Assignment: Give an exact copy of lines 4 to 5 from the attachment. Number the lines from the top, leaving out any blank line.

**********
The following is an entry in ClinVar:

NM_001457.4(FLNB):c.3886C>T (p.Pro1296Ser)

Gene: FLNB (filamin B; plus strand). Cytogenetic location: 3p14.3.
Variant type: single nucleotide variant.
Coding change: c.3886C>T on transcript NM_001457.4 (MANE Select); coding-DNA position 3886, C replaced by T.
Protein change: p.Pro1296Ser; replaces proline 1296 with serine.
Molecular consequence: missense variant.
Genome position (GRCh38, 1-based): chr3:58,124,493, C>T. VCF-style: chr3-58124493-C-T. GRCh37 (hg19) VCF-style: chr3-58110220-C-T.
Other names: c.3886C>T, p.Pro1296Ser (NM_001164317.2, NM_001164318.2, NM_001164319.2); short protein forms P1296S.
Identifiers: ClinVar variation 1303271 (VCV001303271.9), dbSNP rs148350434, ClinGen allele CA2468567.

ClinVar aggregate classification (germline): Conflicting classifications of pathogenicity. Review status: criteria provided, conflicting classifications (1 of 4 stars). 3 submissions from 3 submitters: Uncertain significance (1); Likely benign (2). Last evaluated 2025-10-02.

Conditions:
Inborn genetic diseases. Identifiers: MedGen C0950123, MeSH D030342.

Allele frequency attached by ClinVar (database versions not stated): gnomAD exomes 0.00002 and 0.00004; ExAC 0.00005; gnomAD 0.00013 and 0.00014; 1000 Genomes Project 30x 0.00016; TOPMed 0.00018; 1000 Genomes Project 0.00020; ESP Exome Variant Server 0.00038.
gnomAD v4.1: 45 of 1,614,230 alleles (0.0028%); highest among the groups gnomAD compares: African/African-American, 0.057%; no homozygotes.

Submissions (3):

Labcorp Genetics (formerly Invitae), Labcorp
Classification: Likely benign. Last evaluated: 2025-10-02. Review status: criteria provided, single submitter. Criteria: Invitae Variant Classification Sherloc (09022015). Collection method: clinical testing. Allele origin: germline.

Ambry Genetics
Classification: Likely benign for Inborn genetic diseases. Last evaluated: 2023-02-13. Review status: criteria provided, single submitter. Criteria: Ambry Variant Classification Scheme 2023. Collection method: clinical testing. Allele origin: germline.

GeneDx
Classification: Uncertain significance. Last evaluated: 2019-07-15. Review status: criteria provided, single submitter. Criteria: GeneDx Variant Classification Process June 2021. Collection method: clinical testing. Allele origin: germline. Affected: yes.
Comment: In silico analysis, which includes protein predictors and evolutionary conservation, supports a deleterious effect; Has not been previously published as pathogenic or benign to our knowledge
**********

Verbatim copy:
Variant type: single nucleotide variant.
Coding change: c.3886C>T on transcript NM_001457.4 (MANE Select); coding-DNA position 3886, C replaced by T.